2. What is Life – with more three-part harmonies. It would otherwise remain unchanged.

3. Jealous Guy – No strings on this one, but a bit bluesier, with some Billy Preston organ to make it sound more like a gospel tune. Macca’s bass would be almost a lead instrument on it (his compositional contribution), providing a counter melody under the vocal. The first verse would be John at the piano, and the band would come in on the first chorus.
4. How Do You Sleep? – Equally, this is no longer about Macca, but about the American government and its involvement in Vietnam. John’s lyrics are bolstered by tougher playing and grittier production, making this rock harder than anything they’ve done up until this point. Still featuring the blistering Harrison slide riff, it will also feature a lead guitar as played by Macca that offsets the riff , making it about 12 bars longer. Also, there is a new middle-eight section added by Paul as well, which features his vocal.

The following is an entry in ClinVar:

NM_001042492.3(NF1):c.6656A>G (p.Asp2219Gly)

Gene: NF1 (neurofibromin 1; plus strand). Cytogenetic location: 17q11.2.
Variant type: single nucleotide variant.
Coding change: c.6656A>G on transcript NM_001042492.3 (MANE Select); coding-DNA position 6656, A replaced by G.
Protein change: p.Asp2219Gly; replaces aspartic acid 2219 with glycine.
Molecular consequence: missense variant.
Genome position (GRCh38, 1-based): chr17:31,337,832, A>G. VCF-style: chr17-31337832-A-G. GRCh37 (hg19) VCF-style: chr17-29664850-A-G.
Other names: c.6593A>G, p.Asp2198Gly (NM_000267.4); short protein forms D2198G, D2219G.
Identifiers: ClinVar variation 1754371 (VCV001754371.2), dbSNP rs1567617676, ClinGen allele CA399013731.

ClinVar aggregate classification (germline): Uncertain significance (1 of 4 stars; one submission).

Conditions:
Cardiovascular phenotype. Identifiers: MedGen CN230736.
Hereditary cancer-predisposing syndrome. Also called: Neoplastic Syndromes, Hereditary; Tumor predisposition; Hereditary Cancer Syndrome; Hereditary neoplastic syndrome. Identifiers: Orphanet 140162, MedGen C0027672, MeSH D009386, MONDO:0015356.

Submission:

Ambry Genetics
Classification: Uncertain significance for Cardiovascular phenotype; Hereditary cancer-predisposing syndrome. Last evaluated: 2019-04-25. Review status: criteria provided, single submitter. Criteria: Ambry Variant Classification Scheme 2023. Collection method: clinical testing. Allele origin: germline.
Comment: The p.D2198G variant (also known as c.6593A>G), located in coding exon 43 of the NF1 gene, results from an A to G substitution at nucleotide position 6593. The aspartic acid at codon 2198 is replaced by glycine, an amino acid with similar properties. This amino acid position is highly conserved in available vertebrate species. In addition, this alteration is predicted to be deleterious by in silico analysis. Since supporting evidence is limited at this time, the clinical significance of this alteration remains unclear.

5. It Don’t Come Easy The Ringo song! This time, it’s not a mercy track.

Side Two

1. Maybe I’m Amazed Pretty much as is, but with more three-part harmony bits. John would still get a co-writing credit.
2. Wah-Wah George leads an extended version of this tune, allowing for riff-trading with John, Paul, and Preston on Fender Rhodes. This will be the collective statement of the group in many ways, since the sentiment of the song is not being tied to someone else idea of your identity. All the Beatles faced this, and this tune would speak to that issue, along with George’s personal ones. As such, the song would be even harder, and more exhuberant!